How do I choose the best fertilizer for Hibiscus?
To select the best fertilizer, you need to know the plant’s requirements.
Below are some factors you need to consider while choosing the best fertilizer for Hibiscus:
Type of fertilizer
Two types of fertilizers are common, liquid and slow-release.
Both will be good for Hibiscus.
The difference is in the time it takes to start working.
A liquid fertilizer instantly gets absorbed and works quickly.
You will see results within a few days.
Using it regularly gives the plant instant nutrients in time, especially between the blooming cycles.
The excess fertilizer, too, will get washed away with each watering.
Time-release fertilizers slowly reach the plants.
It will feed gradually without any excess amounts.
Results will be visible after 1-2 weeks of application.
One advantage is that it lasts for 6 weeks or more.
You don’t have to re-apply it like liquid fertilizers.
Some gardeners declare liquid fertilizers to be the best for Hibiscus because it works instantly and rarely lack nutrients.
Sometimes, the slow-release lacks potassium, and Hibiscus enjoys high potassium.
Still, you can use slow-release, provided you apply potassium separately.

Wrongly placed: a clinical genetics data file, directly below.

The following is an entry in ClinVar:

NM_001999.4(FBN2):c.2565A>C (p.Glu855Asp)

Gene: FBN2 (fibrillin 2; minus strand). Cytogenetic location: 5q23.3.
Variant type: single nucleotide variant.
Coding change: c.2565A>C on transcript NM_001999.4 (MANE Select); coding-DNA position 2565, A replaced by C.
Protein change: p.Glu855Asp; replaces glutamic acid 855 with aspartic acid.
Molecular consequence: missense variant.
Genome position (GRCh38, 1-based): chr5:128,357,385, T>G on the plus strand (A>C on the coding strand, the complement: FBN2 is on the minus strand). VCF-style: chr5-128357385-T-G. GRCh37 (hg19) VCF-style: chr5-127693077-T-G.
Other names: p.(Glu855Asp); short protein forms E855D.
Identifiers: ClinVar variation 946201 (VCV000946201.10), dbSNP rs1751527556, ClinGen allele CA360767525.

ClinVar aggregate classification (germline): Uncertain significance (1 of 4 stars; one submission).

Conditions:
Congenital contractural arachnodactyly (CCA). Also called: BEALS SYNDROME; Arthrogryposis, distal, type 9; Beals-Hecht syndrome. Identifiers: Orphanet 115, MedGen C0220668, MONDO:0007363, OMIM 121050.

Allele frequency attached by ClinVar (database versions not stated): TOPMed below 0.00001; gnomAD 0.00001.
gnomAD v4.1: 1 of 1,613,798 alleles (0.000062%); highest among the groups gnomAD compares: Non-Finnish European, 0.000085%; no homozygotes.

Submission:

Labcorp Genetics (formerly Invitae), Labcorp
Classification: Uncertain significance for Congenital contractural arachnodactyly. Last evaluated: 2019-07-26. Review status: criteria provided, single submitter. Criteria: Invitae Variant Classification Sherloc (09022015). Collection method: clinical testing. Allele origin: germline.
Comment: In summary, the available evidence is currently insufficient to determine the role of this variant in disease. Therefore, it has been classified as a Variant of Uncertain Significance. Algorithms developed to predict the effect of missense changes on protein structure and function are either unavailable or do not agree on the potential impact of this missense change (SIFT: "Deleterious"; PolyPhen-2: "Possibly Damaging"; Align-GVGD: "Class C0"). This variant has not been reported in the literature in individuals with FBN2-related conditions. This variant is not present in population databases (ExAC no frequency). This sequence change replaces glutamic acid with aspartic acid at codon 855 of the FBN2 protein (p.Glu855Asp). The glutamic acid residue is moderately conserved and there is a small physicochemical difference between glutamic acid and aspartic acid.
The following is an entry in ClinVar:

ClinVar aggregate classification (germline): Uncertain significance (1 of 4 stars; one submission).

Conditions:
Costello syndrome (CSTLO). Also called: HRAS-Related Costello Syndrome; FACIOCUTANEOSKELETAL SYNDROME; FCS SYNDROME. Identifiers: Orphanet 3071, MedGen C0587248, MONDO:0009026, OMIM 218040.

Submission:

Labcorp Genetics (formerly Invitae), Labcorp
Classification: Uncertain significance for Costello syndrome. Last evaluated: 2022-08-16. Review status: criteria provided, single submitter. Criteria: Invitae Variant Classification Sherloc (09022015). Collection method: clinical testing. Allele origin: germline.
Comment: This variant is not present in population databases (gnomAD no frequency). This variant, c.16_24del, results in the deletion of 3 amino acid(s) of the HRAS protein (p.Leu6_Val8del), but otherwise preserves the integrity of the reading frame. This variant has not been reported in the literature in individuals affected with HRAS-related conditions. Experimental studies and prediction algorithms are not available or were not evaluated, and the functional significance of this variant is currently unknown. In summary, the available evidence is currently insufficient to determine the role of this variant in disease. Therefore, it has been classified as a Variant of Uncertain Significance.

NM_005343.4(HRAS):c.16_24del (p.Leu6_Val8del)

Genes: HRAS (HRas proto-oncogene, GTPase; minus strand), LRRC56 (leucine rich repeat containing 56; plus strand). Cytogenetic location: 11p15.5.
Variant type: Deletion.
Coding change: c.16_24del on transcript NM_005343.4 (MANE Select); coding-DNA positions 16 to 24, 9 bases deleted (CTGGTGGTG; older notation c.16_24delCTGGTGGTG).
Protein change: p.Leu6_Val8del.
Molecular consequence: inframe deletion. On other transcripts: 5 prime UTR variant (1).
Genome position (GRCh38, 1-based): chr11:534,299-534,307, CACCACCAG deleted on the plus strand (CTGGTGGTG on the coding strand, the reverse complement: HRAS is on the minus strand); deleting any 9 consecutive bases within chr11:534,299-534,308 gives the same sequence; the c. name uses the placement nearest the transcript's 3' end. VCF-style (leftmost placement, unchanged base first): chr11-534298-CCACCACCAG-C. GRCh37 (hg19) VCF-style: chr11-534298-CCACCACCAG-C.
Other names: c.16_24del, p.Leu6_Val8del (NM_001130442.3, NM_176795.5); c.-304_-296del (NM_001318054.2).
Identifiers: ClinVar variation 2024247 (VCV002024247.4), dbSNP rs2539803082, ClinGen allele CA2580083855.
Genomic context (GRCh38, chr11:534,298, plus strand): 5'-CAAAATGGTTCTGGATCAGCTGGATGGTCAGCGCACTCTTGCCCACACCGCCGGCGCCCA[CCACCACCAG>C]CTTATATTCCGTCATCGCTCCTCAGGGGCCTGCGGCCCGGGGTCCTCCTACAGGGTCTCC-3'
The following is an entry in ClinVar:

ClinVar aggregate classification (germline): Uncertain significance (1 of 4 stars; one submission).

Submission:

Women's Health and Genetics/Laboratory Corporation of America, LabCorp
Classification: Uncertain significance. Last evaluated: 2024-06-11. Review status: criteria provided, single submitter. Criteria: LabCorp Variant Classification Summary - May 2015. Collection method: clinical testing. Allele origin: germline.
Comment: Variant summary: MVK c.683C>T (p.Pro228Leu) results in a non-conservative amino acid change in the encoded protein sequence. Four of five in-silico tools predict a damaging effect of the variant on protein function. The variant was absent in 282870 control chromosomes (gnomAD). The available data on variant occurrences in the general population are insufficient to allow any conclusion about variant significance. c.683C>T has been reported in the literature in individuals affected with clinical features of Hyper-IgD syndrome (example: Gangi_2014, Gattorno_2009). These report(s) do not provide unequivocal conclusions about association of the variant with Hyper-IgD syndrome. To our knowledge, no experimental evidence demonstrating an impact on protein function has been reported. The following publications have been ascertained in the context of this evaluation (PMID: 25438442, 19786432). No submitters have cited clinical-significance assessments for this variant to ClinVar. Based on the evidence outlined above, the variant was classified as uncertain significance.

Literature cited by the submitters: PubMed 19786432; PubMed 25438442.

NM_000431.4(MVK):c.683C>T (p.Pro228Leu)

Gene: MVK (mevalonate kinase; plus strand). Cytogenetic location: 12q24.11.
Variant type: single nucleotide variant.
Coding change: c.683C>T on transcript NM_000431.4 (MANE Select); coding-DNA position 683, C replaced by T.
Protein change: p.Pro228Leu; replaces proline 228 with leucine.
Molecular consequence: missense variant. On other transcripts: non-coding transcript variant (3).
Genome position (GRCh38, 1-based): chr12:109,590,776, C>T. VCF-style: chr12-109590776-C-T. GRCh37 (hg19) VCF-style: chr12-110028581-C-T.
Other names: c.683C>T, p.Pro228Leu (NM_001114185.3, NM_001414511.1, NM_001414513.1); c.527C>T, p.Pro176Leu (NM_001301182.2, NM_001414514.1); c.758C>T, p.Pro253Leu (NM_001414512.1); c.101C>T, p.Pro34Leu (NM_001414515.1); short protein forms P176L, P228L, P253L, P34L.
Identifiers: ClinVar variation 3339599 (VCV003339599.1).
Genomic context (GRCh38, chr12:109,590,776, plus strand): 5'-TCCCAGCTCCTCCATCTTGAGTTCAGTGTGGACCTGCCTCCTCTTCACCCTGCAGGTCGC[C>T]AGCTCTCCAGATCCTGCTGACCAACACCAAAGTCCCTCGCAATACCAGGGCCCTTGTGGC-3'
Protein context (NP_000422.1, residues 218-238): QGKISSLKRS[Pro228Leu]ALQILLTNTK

Organic vs. Inorganic fertilizer
Hibiscus will absorb the nutrients both from organic and inorganic fertilizers.
The difference is in the way of delivering the nutrients.
In inorganic fertilizers, the nutrients will be absorbed immediately by the plant.
Inorganic fertilizers are cheaper, easy to apply, have enough nutrients, and are consumed immediately.
However, it depletes the soil’s organic content and burns the roots if overused.
Organic fertilizers need time to get absorbed.
First, the soil microbes feed on the nutrients, and then they are passed to the other parts of the plant.
Though the process is indirect and doesn’t solve nutrient deficiency, the soil’s organic content becomes healthier over time.
Every plant’s three main nutrients are nitrogen, phosphorus, and potassium.
The best fertilizer for Hibiscus would be the one having these three nutrients as the major ones.
Minor nutrients like magnesium, copper, iron, calcium, etc., also play a major role.